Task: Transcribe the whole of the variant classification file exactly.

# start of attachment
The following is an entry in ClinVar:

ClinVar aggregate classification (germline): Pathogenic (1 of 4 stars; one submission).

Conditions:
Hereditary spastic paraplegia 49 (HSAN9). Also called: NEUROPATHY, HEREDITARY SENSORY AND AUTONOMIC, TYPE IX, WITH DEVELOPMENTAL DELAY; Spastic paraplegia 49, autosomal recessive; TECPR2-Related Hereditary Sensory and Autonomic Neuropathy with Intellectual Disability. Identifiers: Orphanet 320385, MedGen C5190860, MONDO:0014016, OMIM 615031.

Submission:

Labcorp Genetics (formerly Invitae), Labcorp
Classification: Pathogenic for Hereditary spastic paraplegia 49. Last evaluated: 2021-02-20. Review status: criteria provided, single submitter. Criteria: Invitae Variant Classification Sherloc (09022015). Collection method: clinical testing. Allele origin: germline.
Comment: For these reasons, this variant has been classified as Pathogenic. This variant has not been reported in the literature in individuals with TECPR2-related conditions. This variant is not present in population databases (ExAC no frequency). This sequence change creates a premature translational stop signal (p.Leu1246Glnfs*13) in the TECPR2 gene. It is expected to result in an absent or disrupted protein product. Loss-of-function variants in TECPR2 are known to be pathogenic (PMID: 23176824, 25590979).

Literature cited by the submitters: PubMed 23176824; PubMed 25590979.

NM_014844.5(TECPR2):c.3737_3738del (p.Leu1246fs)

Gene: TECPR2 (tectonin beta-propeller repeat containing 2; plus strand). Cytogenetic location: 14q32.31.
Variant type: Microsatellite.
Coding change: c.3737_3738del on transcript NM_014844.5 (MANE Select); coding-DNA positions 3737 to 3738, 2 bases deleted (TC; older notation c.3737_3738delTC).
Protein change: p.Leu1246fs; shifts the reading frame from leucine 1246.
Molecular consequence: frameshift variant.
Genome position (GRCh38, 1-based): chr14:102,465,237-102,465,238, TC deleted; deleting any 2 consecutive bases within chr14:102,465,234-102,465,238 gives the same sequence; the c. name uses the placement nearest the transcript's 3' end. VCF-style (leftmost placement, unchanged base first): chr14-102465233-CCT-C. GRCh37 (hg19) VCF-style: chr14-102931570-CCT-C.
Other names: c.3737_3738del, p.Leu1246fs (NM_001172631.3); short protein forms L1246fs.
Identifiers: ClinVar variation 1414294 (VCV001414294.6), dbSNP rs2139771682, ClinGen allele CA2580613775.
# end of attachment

The following is an entry in ClinVar:

ClinVar aggregate classification (germline): Pathogenic (1 of 4 stars; one submission).

Conditions:
Hereditary spastic paraplegia 49 (HSAN9). Also called: NEUROPATHY, HEREDITARY SENSORY AND AUTONOMIC, TYPE IX, WITH DEVELOPMENTAL DELAY; Spastic paraplegia 49, autosomal recessive; TECPR2-Related Hereditary Sensory and Autonomic Neuropathy with Intellectual Disability. Identifiers: Orphanet 320385, MedGen C5190860, MONDO:0014016, OMIM 615031.

Submission:

Labcorp Genetics (formerly Invitae), Labcorp
Classification: Pathogenic for Hereditary spastic paraplegia 49. Last evaluated: 2021-02-20. Review status: criteria provided, single submitter. Criteria: Invitae Variant Classification Sherloc (09022015). Collection method: clinical testing. Allele origin: germline.
Comment: For these reasons, this variant has been classified as Pathogenic. This variant has not been reported in the literature in individuals with TECPR2-related conditions. This variant is not present in population databases (ExAC no frequency). This sequence change creates a premature translational stop signal (p.Leu1246Glnfs*13) in the TECPR2 gene. It is expected to result in an absent or disrupted protein product. Loss-of-function variants in TECPR2 are known to be pathogenic (PMID: 23176824, 25590979).

Literature cited by the submitters: PubMed 23176824; PubMed 25590979.

NM_014844.5(TECPR2):c.3737_3738del (p.Leu1246fs)

Gene: TECPR2 (tectonin beta-propeller repeat containing 2; plus strand). Cytogenetic location: 14q32.31.
Variant type: Microsatellite.
Coding change: c.3737_3738del on transcript NM_014844.5 (MANE Select); coding-DNA positions 3737 to 3738, 2 bases deleted (TC; older notation c.3737_3738delTC).
Protein change: p.Leu1246fs; shifts the reading frame from leucine 1246.
Molecular consequence: frameshift variant.
Genome position (GRCh38, 1-based): chr14:102,465,237-102,465,238, TC deleted; deleting any 2 consecutive bases within chr14:102,465,234-102,465,238 gives the same sequence; the c. name uses the placement nearest the transcript's 3' end. VCF-style (leftmost placement, unchanged base first): chr14-102465233-CCT-C. GRCh37 (hg19) VCF-style: chr14-102931570-CCT-C.
Other names: c.3737_3738del, p.Leu1246fs (NM_001172631.3); short protein forms L1246fs.
Identifiers: ClinVar variation 1414294 (VCV001414294.6), dbSNP rs2139771682, ClinGen allele CA2580613775.